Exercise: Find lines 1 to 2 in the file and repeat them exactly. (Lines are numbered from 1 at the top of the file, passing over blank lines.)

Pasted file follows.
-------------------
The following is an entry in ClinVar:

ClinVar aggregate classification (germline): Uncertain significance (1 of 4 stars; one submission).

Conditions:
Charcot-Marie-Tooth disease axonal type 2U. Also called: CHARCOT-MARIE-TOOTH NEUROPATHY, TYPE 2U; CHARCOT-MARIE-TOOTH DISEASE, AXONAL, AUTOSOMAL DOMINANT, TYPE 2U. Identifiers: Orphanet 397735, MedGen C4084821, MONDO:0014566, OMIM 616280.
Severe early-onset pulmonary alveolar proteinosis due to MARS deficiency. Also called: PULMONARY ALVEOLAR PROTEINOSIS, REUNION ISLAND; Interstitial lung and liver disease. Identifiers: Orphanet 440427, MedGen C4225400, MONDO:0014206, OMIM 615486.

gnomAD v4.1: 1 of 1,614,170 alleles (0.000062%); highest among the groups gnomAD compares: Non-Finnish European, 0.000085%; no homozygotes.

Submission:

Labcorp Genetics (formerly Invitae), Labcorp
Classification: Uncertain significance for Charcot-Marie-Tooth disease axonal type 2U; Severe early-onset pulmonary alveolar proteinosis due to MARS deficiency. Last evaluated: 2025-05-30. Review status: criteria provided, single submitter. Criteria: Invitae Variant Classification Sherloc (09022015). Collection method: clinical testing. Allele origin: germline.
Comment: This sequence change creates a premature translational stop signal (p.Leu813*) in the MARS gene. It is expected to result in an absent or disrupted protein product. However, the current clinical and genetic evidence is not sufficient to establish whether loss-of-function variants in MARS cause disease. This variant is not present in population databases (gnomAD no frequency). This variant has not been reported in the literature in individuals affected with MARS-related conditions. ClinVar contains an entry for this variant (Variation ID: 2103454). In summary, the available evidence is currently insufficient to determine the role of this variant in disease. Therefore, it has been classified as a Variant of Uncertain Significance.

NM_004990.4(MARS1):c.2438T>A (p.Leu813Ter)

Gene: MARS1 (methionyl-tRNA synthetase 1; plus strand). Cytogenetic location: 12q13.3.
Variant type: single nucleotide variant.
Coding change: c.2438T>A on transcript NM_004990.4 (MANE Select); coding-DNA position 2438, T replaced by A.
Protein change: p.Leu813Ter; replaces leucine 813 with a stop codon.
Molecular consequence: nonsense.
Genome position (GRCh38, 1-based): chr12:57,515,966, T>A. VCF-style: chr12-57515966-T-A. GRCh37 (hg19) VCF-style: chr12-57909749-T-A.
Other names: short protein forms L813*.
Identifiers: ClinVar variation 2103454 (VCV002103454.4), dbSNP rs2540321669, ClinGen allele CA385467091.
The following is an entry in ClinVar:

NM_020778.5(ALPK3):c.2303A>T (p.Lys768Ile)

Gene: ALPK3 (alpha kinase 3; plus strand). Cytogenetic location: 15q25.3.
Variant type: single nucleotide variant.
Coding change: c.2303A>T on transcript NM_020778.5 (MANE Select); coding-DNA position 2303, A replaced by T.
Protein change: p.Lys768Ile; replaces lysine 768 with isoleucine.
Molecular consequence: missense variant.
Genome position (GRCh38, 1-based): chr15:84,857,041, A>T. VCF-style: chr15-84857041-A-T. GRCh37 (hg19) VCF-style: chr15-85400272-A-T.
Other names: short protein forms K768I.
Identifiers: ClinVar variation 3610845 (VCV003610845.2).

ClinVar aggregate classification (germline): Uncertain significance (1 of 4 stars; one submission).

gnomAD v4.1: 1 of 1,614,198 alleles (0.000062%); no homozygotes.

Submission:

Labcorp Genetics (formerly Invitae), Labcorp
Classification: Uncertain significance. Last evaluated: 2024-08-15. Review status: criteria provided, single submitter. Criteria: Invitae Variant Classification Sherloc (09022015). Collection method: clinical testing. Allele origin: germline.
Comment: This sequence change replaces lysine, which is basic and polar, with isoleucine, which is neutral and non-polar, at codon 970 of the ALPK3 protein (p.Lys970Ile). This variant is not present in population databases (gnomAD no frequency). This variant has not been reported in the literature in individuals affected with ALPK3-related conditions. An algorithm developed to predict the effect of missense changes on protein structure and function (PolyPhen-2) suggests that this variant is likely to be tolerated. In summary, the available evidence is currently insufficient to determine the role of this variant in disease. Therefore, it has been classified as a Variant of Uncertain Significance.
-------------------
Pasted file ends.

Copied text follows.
The following is an entry in ClinVar:

ClinVar aggregate classification (germline): Uncertain significance (1 of 4 stars; one submission).